Actinic keratosis can be the first step in the development of skin cancer, and, therefore, is a precursor of cancer or a pre-cancer. It is estimated that 10 to 15 percent of active lesions, which are redder and more tender than the rest will take the next step and progress to squamous cell carcinomas. These cancers are usually not life threatening, provided they are detected and treated in the early stages. However, if this is not done, they can bleed, ulcerate, become infected, or grow large and invade the surrounding tissues and, 3% of the time, will metastasize or spread to the internal organs.

The most aggressive form of keratosis, actinic cheilitis, appears on the lips and can evolve into squamous cell carcinoma. When this happens, roughly one-fifth of these carcinomas metastasize. The presence of actinic keratoses indicates that sun damage has occurred and that any kind of skin cancer -- not just squamous cell carcinoma can develop. People with actinic keratosis are more likely to develop melanoma also. Sun exposure is the cause of almost all actinic keratoses.

Individuals who are immuno-suppressed as a result of cancer chemotherapy, AIDS, or organ transplantation, are also at higher risk. It seems that while the body is healthy, the lesions are kept in check. When one becomes ill they grow and become malignant more often, although this is not yet proven. Because more than half of an average person's lifetime sun exposure occurs before the age of 20, keratoses appear even in people in their early twenties who have spent too much time in the sun.

How is it treated?

There are a number of effective treatments for eradicating actinic keratoses. Not all keratoses need to be removed. The decision on whether and how to treat is based on the nature of the lesion, age, and health.

Cryosurgery, one of the most common treatments done, freezes off lesions through application of liquid nitrogen. This is done with a special spray device or cotton-tipped applicator. It does not require anesthesia and produces no bleeding. The longer the spot is frozen the better the chance it will never come back. Longer freezes can result in hypo-pigmented areas.

Curettage is another treatment. The physician scrapes the lesion and may take a biopsy specimen to be tested for malignancy. Bleeding is controlled by cautery --application of an acid or heat produced by an electric needle.

Shave Removal utilizes a scalpel to shave the keratosis and obtain a specimen for testing. The base of the lesion is destroyed, and the bleeding is stopped by cauterization.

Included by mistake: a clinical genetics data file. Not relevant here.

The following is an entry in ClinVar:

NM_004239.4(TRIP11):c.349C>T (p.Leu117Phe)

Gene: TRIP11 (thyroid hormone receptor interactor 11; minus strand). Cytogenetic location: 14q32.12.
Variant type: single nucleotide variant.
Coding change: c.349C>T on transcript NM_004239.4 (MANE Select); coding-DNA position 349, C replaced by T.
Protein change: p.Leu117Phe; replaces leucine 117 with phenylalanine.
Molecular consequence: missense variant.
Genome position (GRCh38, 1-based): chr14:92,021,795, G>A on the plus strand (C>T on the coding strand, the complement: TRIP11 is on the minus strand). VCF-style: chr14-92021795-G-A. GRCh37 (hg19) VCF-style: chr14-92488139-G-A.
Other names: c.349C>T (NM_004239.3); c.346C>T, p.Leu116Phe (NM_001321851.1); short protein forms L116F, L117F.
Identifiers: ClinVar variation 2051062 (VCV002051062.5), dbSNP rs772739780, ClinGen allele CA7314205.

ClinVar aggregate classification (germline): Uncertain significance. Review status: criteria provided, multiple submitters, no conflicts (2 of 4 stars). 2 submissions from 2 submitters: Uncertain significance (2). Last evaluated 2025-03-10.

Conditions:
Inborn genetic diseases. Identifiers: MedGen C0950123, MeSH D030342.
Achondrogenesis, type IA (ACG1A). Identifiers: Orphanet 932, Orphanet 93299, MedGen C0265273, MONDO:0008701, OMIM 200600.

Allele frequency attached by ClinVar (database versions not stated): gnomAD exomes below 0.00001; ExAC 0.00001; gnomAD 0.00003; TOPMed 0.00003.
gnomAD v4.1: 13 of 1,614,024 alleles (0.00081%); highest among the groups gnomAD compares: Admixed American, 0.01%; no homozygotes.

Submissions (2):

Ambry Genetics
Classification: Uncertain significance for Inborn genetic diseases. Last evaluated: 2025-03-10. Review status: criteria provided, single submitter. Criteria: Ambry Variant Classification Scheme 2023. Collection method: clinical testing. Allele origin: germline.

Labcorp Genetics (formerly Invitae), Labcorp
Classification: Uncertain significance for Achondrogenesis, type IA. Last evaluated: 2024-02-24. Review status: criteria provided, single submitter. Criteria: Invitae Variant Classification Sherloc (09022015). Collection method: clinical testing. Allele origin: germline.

Chemical peels make use of acids (Jessners solution and/or trichloroacetic acid) applied all over the area. The top layers of the skin peel off and are usually replaced within seven days by growth of new skin. Redness and soreness usually disappear after a few days.

Topical cream is effective in treating keratoses, particularly when lesions are numerous. 5-fluorouracil (Efudex, Carac) cream works by directly attacking the pre-cancerous cells. This is applied once to twice daily for 2 to 4 weeks. Treatment leaves the affected area temporarily reddened and raw and will cause some discomfort resulting from skin breakdown. The more raw and inflamed the skin becomes, the better the end result. Solaraze gel is a non-steroidal medication that also works fairly well on AK's. Treatment is twice daily for ninety days.

Large, multiple or inflamed actinic keratosis need to be treated to prevent their conversion to squamous cell carcinoma. This avoids the potentially more invasive and extensive treatment of a subsequent malignancy. Regular follow-up visits are usually needed when there are many keratoses.

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Squamous Cell Carcinoma

A squamous cell carcinoma (or SCC) is a skin cancer that may appear as a bump or as a red, scaly patch. It often is found on badly sun-damaged, fair skin, and because of this often develops on the rim of the ear, the face, and the lips. It is not as dangerous as melanoma, but still leads to an estimated 2,300 deaths every year. When properly treated the cure rate is 95 percent.
SCC may spread to the lymph nodes in the area (lymph nodes are small bean-shaped structures that are found throughout the body; they produce and store infection-fighting cells).

Squamous cell carcinoma